stated that he left the Clute residence five
minutes before 5 and Hoff was there at
the time. Half an hour later Hoff appeared
at his lodgings, where Henry Niemyer,
clerk of the house, swore be saw a cut on
HolTs hand, freshly bleeding.
For trying to sell an alleged confession
of bis client, Hoff, to a morning paper,
B. W. Mcintosh was found guilty of con
tempt by Superior Judge Cook today aad
was sentenced to five days' Imprisonment
and ordered to pay a fine of $500. Attorney
Edgar B. Haymond, who participated In
the negotiations, did not appear before
the court, having left town.
Judge Cook will endeavor to have Mc
intosh and Haymond disbarred. ,
A National Fish Banch
WASHINGTON. March it-Senator Per
kins plans tbe introduction of an amend
ment to the General Deficiency Bill ap
propriating 1100,000 for the purchase by the
United States ot all State fish hatcheries.
The Senator and Fish Commissioner Bow
ers have presented to the Committee on
Appropriations the needs of the California
commission for the ensuing year. The item
in the recommendation which affects Cali
fornia Is that of $12,000 for the propagation
ot food fishes. With this appropriation all
the California stations can be continued.
Venezuela's Boundary
WASHINGTON, March 18.-By arrange
ment between the parties. Sir Julian
Pauncefote for Great Britain and Senor
Andrade for Venezuela, the cases relative
to the boundary arbitration, prepared by
counsel on either side, have been ex
changed. The documents will be for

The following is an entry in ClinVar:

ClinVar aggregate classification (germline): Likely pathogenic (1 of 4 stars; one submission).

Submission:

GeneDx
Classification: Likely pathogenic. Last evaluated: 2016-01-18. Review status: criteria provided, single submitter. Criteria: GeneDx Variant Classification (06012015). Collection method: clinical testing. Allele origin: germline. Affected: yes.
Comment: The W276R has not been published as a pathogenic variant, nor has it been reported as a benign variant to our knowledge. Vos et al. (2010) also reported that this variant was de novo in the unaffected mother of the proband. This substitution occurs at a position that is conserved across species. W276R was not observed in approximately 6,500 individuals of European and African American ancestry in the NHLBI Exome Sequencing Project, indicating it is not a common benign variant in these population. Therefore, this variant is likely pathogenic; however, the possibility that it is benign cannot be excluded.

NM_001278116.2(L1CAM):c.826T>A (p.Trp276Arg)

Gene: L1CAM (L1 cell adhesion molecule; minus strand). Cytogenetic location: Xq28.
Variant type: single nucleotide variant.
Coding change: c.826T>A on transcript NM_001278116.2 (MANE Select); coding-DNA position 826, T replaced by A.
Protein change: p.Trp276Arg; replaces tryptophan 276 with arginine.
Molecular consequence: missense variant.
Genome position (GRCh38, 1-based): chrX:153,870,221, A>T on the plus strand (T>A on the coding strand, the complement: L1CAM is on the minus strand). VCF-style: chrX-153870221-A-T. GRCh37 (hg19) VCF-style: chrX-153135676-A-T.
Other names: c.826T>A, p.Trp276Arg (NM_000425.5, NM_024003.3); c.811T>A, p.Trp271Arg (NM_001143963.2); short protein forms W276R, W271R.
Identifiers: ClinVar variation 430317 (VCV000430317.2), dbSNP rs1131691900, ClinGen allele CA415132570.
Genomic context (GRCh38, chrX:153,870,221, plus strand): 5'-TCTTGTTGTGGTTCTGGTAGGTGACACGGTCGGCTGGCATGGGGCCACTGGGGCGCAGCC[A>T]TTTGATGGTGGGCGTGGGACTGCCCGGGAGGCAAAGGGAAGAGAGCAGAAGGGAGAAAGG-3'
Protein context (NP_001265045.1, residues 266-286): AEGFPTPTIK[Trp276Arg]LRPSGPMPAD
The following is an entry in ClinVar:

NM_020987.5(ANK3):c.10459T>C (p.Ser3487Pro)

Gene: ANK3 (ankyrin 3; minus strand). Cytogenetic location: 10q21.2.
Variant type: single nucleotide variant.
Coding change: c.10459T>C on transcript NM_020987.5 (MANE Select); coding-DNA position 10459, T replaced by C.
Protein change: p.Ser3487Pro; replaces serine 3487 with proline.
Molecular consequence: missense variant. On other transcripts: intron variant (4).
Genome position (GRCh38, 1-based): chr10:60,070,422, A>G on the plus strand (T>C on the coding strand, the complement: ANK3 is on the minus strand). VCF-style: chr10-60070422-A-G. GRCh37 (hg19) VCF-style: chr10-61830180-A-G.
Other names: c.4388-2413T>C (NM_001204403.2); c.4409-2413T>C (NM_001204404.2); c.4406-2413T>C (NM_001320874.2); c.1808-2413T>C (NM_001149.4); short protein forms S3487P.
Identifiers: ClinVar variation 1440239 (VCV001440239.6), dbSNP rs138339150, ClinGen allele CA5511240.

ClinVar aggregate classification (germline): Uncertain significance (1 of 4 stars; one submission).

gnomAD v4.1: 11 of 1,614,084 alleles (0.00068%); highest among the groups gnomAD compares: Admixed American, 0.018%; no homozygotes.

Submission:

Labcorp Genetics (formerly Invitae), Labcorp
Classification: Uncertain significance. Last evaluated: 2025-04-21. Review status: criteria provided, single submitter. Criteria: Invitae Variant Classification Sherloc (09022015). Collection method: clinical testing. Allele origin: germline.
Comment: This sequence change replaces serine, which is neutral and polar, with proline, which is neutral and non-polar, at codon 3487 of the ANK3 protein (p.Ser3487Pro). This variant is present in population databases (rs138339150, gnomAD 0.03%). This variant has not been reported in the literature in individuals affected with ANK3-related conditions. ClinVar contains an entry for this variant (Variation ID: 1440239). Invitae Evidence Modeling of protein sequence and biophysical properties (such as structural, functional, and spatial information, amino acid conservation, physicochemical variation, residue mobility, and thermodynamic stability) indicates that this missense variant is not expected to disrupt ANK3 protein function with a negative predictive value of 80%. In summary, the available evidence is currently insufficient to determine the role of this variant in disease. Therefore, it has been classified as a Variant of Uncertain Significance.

warded to tbelr respective governments by
the Ambassador and the Minister, to serve
as tbe basis for the couater oases to be
exchanged later on, and to prepare the way
for the Board of Arbitration to meet la
Parts next tail
m I
( ;
Nicaragua Em Eat Played Fair mad
the Peaceful Costa Rican Has
Grown Warlike
WASHINGTON, March IS.-Senor Cairo,
Minister of Costa Rica, furnishes tha fol
lowing statement relative to the crisis be
tween Nicaragua and Costa Rica: Because
of the cablegrams from Managua, Nicar
agua, to the press of tbe United States, in
which unfounded charges are made against
tbe government of Costa Rica, the Costa
Rlcan legation in Washington has given to
the public the report of the ex-Consul,
Senor Pontile, who was thrown into prison
by order of the executive one year ago,
without having previously cancelled bis
exeq.uator or subsequently having proved
any charge against him. The report ts
preceded by some notes explanatory ot tbe
course pursued by the government of
Costa Rica, showing that it has acted
fully within tho Hue marked out by dignity
and prudence, having all tbe right on its
side, In the effort to bring tbe government
of General Zelaya, through the Diet, which
Is its argan, to the friendly recognition of
the Justice ot Its complaints aad tho validi
ty of Its claims. These notes demonstrate
that Its efforts in this direction hare been
unfortunately fruitless. la this condition
ot affairs, tbe government of Costa Rica,
on tbe 7th Instant, was requested to give
aatlsfactlon within tan days for the al
ledged Invasion of the Nicaraguan political
exiles over the Costa Rica trotter. Tbe
demand was immediately answered and,
naturally, rejected.
It was learned that an envoy from Gua
temala would arrive at San Jose from Nic
aragua with tbe basts for settlement
This, however, was unknown positively.
Costa Rica maintains her traditional rela-
ttona with all the other Central American
States; she considers aa her own every
thing that bodes good or ill for them, and
is personally interested also in the risks
that the independence and autonomy any
of them may run. She has given abundant
proof of this situation In view of the
actions of Nicaragua, the characteristic
peaceful spirit of the industrious Costa
Rlcan people having changed Into a war